I should also mention the first night dinner. Seating is allocated before hand so you don't know who your dinner companions are until you are escorted to the table. Two old friends from the Gold Coast Family History Society were already at our table, always nice to see smiling faces, then we were joined by a couple from the Mornington Peninsula in Victoria, one of our favourite places and then a lady I knew from Wodonga in Victoria joined us. The 8th place was vacant so we are not sure if someone is there or it is vacant. Might allow us to ask a person to join us for dinner which would be good.
Day 2 - I was up early to get ready for my talk, have breakfast and be in the room on time for Chris Paton's talk on British and Irish Newspapers which attracted a full house and sadly some missed out. It is the only session where there was just one talk on offer, most of the other sessions have 2 or 3 speakers. As usual Chris gave an entertaining talk as well as some interesting sites to look at. He has a handout online but after something Thomas MacEntee said about his handouts and copyright I'm not going to give out their private links to handouts. I will follow it up with both of them as I have not come across private links before. Mine are always on my website which is public.
I followed Chris with my talk on Follow the Gold: Mining Ancestors which is the subject of one of my new research guides out this month Tracing Mining Ancestors: A Brief Guide to Sources in Australia and New Zealand. For some reason the screen started flickering during my talk (but not for Chris) which was a bit off putting but verbal feedback indicated that people enjoyed the talk and got some useful tips for their own research. As usual I have done a PDF of the presentation and it is on the Resources page of my website, scroll down to Presentations.
After a short break I went to Thomas MacEntee's Building a Genealogy Research Toolbox and this was not quite what I was expecting. I realised that I already have a number of toolboxes in Word, Excel, Chrome Bookmarks and Evernote and so on. It is more about how we organise and find all those useful websites that we use on a regular basis. So not the collection of gadgets like scanners, cameras, and other techno bits that I thought would be in a toolbox. There is a handout but as I mentioned earlier, I need to check that with Thomas.
After lunch it was Helen Smith talking on Document Analysis and aside from the flickering screen it was a good session. Helen made lots of interesting points about really reading a document, transcribing it exactly, citation and so on. A lot of it is usual research practice but sometimes in our excitement or haste we forget the basics and years later we will not remember what we did or why. Helen also mentioned two websites I have not come across before - Clooz3 and Evidentia. Both of these help with document analysis so now on my to do list to have a look. I missed the very beginning of the talk so not sure about handouts - something else to follow up.
Next was Neil Smith talking on That Elusive Digger and this was an overview of Australasian military ancestors. It was an interesting talk with snapshots of individual soldiers interspersed throughout the session. Neil also gave the usual suspects for research including the National Archives of Australia, the Australian War Memorial and the DVA Nominal Rolls for various wars. Neil has written quite a few military books which can be found in his online catalogue at Mostly Unsung.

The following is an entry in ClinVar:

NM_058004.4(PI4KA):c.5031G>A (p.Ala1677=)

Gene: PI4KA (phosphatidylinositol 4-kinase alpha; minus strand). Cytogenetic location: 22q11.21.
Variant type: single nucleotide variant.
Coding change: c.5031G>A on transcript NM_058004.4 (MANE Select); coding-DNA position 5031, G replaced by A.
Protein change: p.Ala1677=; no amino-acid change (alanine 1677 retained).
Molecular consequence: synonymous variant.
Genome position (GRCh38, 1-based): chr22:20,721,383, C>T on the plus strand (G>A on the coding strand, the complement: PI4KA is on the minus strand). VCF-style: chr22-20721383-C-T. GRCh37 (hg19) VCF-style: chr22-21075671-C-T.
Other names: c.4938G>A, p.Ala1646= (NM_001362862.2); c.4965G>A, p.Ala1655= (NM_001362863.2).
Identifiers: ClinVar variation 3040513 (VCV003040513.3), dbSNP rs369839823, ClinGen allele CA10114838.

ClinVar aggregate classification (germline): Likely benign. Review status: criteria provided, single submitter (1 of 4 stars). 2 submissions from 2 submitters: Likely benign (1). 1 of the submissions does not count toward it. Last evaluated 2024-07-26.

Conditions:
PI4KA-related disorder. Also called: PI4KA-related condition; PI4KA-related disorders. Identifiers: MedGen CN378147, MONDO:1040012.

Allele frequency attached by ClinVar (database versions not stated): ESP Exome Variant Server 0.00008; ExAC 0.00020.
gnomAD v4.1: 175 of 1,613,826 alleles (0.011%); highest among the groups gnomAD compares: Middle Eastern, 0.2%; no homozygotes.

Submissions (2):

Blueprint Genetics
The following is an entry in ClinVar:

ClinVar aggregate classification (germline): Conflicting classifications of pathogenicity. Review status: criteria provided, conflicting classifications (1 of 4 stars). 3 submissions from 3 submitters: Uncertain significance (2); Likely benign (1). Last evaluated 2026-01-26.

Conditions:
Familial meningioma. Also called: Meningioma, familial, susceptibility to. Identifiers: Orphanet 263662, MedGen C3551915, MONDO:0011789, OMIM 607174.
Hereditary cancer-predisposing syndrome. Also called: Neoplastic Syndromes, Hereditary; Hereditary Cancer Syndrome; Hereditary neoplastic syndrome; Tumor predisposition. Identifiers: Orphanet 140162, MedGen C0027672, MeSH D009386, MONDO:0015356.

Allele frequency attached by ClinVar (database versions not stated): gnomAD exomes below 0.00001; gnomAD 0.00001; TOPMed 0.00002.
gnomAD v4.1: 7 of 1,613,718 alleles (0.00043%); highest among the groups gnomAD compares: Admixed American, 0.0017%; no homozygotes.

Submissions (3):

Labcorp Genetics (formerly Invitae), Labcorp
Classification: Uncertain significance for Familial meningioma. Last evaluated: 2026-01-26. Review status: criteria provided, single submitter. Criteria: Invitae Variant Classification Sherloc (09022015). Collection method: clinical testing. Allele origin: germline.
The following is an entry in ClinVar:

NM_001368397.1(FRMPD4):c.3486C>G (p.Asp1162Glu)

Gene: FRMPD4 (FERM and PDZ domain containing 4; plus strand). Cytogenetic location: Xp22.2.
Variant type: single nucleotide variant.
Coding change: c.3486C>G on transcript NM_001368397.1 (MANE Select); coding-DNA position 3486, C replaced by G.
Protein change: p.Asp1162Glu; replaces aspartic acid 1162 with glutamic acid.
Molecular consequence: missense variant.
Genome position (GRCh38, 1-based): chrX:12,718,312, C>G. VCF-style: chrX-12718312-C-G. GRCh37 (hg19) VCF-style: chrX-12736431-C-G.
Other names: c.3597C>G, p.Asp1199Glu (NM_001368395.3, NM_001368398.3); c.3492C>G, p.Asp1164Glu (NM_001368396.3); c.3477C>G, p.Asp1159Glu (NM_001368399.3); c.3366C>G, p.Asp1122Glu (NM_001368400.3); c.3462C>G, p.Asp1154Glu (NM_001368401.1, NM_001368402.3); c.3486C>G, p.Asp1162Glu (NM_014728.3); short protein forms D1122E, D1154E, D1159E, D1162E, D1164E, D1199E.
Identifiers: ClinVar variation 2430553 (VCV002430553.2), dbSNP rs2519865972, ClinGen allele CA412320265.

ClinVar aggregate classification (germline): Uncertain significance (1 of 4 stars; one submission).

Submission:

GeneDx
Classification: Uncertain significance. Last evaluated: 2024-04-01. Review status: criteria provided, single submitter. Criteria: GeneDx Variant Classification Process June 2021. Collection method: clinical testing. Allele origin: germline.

After a short break where I raced up to the 12th floor for a cup of tea and a bit of sunshine, it was back to the 2nd floor for another session with Thomas, this time on Pinning Your Family History. (A trip like that in half an hour makes you realise just how big this ship really is). I got a Pinterest account when it first came out but then realised it was just something else I would have to do and maintain. However, I can see the benefits from Thomas' presentation and it could certainly be used as 'cousin bait' as these sites are searchable by Google. Other sites mentioned included Google Maps (I have tried this but I could make it much more interesting having seen Thomas' examples), What Was There, HistoryPin and Uencounter.me. Some of these sites were totally new to me which is why it is great having visiting overseas speakers. Thomas also covered copyright and his advice is to use your own images but if the people concerned are still alive then you should also get permission as not everyone wants their image online or it may not be a flattering photo, or it is embarrassing in some other way.
I missed all the other great talks in streams 2 and 3 but hopefully other geneabloggers attended different sessions to me and I will get to read about them in their blogs. The after dinner session was Kerry Farmer talking about immigration and as I have heard Kerry before, we took the opportunity to go to the comedy show in the ship's theatre. On the long trek back to our end of the ship we were a little peckish (believe it or not) so we stopped for some pizza and hot chocolate at one of the little free cafes on the 5th floor or the promenade as it is known.There is always something going on somewhere on the ship.
Day 3 was in port at Melbourne and as we lived here for 9 years we decided to simply stay on board. We tried out the spas and the swimming pool, fell asleep reading on the deck chairs, toddled into lunch and this afternoon I have caught up with emails, Facebook, Twitter and blogs. Tonight after dinner is a panel session on the future of genealogy with myself, Chris Paton and Thomas Macentee so that will give a good cross section of views from Australia, the UK and the USA. I will report more on that next Diary.
Tomorrow is another full day at sea with a fantastic line up of speakers and talks. Stay tuned for an update unless of course, you are one of my lucky fellow travellers on this cruise!